RQ2 What were the main transitions for educators of the rapid pivot to online only education due to COVID-19?
RQ3 What was the shared experience of the rapid pivot to online only education due to COVID-19?
The research design utilised a qualitative approach which allowed for a depth of exploration situated within the wider context. Given this study is situated within the unexpected Covid-19 pandemic timeframe, there was limited research and theoretical concepts to guide the study. The context of this research focused on two cohorts: the students and the educators. In March 2020, students had to adjust their SRL to adapt rapidly to a new online learning environment. In practice this meant educators having to convert a range of teaching activities to online delivery. There were approximately three teaching weeks of classes remaining with a multitude of assignments, both group and individual, across the five modules at various stages of completion. While this student cohort had the benefit of familiarity with each other, an understanding of their modules and assignment process, and had met all educators involved, they still had to adjust to these new imposed constraints. The programme delivery mechanism for the remaining weeks was a combination of the Virtual Learning Environment (VLE) and live online classes through Collaborate and Zoom.
The research design adopted a qualitative approach aligned to the need for an explorative, dynamic methodology to allow both educators and students to share and express their experiences. Four methods of data collection were utilised: 1) Qualtrics survey – using open-ended questions relating to their experience of moving to online education was sent to the 93 students in the programme (the first week in May 2020), of which 82 students responded, 2) Follow-up in-depth interviews with 29 students (second-fourth week of May 2020); 3) Qualtrics survey was sent to the five educators (the first week in June 2020) teaching on the programme with mainly open-ended questions relating to their experience of the rapid shift to online course delivery; 4) Follow-up in-depth interviews with the five educators (first week of July 2020).
Ethical approval was obtained in April 2020, and a Qualtrics survey was emailed to all 93 students taking an MSc in International Management programme at an Irish University explaining the aim, scope and asking for informed consent. This consent was received from 82 of the 93 students who had completed six months of a ten month in-person programme. All participants were aware that they could opt out of the research at any time. Only one of the researchers had previous contact through the delivery of a module in their pre-COVID-19 semester, but final grades had been issued and confirmed which indicates that a potential power relationship would not be a significant issue due to the lack of current and no further expected contact. The three other authors/researchers had not met with or interacted with students in the sample.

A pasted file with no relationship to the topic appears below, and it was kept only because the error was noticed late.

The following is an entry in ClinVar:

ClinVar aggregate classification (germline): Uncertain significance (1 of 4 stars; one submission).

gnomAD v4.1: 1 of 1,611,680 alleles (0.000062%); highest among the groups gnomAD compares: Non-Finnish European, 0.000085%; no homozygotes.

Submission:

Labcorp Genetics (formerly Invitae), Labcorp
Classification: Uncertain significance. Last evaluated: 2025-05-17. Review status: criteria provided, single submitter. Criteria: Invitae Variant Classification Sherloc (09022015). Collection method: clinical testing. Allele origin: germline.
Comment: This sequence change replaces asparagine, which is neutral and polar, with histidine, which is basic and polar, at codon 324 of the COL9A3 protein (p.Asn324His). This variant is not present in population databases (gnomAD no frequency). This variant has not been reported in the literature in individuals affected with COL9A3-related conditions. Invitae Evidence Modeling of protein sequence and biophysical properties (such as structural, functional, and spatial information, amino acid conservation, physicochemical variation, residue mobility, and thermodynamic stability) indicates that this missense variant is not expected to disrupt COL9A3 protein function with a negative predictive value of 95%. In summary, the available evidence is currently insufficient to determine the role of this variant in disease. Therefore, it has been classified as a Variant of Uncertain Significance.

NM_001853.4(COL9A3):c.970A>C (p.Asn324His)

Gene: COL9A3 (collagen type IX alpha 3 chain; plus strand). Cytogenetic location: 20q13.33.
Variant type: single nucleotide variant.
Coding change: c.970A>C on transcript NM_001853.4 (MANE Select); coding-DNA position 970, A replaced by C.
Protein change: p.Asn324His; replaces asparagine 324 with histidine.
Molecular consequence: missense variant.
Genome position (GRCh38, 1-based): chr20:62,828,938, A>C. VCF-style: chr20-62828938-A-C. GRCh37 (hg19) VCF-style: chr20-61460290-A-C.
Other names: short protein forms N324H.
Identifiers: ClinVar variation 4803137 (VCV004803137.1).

The student survey prompted students to comment on their educational experience during the pandemic. Questions included “What has been your experience of working through the remainder of your MSc since the government closed the campus due to Coronavirus?” and “What has been your experience of working virtually on group assignments since your courses were taken online due to Coronavirus?” Students were also asked for any additional comments about the impact Covid-19 had on their lives. Students were also asked if they would be interested in participating in in-depth interviews on the topic. Almost a third of the class, 29 students, opted to partake in follow-up interviews which were conducted via Zoom. Two of the researchers conducted the interviews; one researcher had previous contact with the students as outlined above, and the second researcher had no previous contact with students prior to the interviews.
Similarly, informed consent was collected from all five educators teaching on the programme at the start of the pandemic. All participants were aware that they could opt out of the research at any time. The five educators completed their experience of transferring to online teaching via the Qualtrics survey. Questions included: “What was your experience of the online delivery?”, “Do you consider your online delivery was successful/unsuccessful?”, and “What is your opinion of the engagement levels of students during the online delivery?” All five educators agreed to follow-up interviews, and subsequently participated in interviews relating to their experiences of shifting to online teaching due to pandemic enforced constraints.
52 students were female and 30 were male. 59 of the students were between the ages of 21–23 and 23 were in the age range of 24–29. The majority of students were international students who travelled to experience an international educational environment arriving in August/September 2019. Ten different nationalities were represented, with Chinese, Indian and German dominating. When Covid-19 arrived the majority of the international students interviewed stayed in Ireland (n = 16), two were Irish and were living at home, and eleven students returned to their home country (China, India, Austria, Germany). The five educators were of mixed nationalities, four were male, one was female; two were professors, two were associate professors, and one was an assistant professor.